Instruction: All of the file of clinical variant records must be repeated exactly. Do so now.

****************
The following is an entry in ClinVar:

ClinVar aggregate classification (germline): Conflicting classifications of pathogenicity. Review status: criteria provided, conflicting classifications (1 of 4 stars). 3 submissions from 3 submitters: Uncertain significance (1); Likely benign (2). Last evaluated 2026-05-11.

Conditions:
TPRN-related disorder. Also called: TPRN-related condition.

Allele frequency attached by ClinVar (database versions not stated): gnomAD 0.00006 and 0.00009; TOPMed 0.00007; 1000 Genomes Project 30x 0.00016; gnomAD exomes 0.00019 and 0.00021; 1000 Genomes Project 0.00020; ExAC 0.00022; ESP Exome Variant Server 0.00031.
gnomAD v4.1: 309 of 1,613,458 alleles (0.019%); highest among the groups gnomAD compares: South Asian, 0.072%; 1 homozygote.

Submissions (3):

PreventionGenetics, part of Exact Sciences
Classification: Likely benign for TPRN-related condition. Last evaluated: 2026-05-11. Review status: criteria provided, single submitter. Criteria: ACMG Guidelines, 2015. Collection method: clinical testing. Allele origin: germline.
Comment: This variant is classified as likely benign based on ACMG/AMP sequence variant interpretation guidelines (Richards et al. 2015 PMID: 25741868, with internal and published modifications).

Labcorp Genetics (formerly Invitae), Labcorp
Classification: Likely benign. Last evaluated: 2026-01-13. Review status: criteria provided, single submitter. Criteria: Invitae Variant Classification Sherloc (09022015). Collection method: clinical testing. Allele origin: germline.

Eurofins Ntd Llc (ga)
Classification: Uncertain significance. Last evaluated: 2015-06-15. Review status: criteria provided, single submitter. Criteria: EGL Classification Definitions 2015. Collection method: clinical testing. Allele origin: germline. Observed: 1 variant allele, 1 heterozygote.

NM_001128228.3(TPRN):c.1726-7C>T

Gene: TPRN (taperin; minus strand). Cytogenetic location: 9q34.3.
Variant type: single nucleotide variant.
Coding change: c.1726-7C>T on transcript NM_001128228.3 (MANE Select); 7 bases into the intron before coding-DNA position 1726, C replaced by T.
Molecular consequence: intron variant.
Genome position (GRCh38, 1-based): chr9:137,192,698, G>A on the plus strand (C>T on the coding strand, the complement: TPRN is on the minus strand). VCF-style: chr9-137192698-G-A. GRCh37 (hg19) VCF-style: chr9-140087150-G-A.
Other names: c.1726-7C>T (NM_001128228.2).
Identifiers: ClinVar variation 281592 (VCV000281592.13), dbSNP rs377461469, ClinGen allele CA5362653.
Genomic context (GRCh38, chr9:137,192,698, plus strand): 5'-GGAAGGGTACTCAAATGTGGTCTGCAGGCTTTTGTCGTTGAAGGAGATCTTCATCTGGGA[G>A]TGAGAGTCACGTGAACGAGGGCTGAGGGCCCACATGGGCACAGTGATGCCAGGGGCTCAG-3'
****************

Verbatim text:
The following is an entry in ClinVar:

ClinVar aggregate classification (germline): Conflicting classifications of pathogenicity. Review status: criteria provided, conflicting classifications (1 of 4 stars). 3 submissions from 3 submitters: Uncertain significance (1); Likely benign (2). Last evaluated 2026-05-11.

Conditions:
TPRN-related disorder. Also called: TPRN-related condition.

Allele frequency attached by ClinVar (database versions not stated): gnomAD 0.00006 and 0.00009; TOPMed 0.00007; 1000 Genomes Project 30x 0.00016; gnomAD exomes 0.00019 and 0.00021; 1000 Genomes Project 0.00020; ExAC 0.00022; ESP Exome Variant Server 0.00031.
gnomAD v4.1: 309 of 1,613,458 alleles (0.019%); highest among the groups gnomAD compares: South Asian, 0.072%; 1 homozygote.

Submissions (3):

PreventionGenetics, part of Exact Sciences
Classification: Likely benign for TPRN-related condition. Last evaluated: 2026-05-11. Review status: criteria provided, single submitter. Criteria: ACMG Guidelines, 2015. Collection method: clinical testing. Allele origin: germline.
Comment: This variant is classified as likely benign based on ACMG/AMP sequence variant interpretation guidelines (Richards et al. 2015 PMID: 25741868, with internal and published modifications).

Labcorp Genetics (formerly Invitae), Labcorp
Classification: Likely benign. Last evaluated: 2026-01-13. Review status: criteria provided, single submitter. Criteria: Invitae Variant Classification Sherloc (09022015). Collection method: clinical testing. Allele origin: germline.

Eurofins Ntd Llc (ga)
Classification: Uncertain significance. Last evaluated: 2015-06-15. Review status: criteria provided, single submitter. Criteria: EGL Classification Definitions 2015. Collection method: clinical testing. Allele origin: germline. Observed: 1 variant allele, 1 heterozygote.

NM_001128228.3(TPRN):c.1726-7C>T

Gene: TPRN (taperin; minus strand). Cytogenetic location: 9q34.3.
Variant type: single nucleotide variant.
Coding change: c.1726-7C>T on transcript NM_001128228.3 (MANE Select); 7 bases into the intron before coding-DNA position 1726, C replaced by T.
Molecular consequence: intron variant.
Genome position (GRCh38, 1-based): chr9:137,192,698, G>A on the plus strand (C>T on the coding strand, the complement: TPRN is on the minus strand). VCF-style: chr9-137192698-G-A. GRCh37 (hg19) VCF-style: chr9-140087150-G-A.
Other names: c.1726-7C>T (NM_001128228.2).
Identifiers: ClinVar variation 281592 (VCV000281592.13), dbSNP rs377461469, ClinGen allele CA5362653.
Genomic context (GRCh38, chr9:137,192,698, plus strand): 5'-GGAAGGGTACTCAAATGTGGTCTGCAGGCTTTTGTCGTTGAAGGAGATCTTCATCTGGGA[G>A]TGAGAGTCACGTGAACGAGGGCTGAGGGCCCACATGGGCACAGTGATGCCAGGGGCTCAG-3'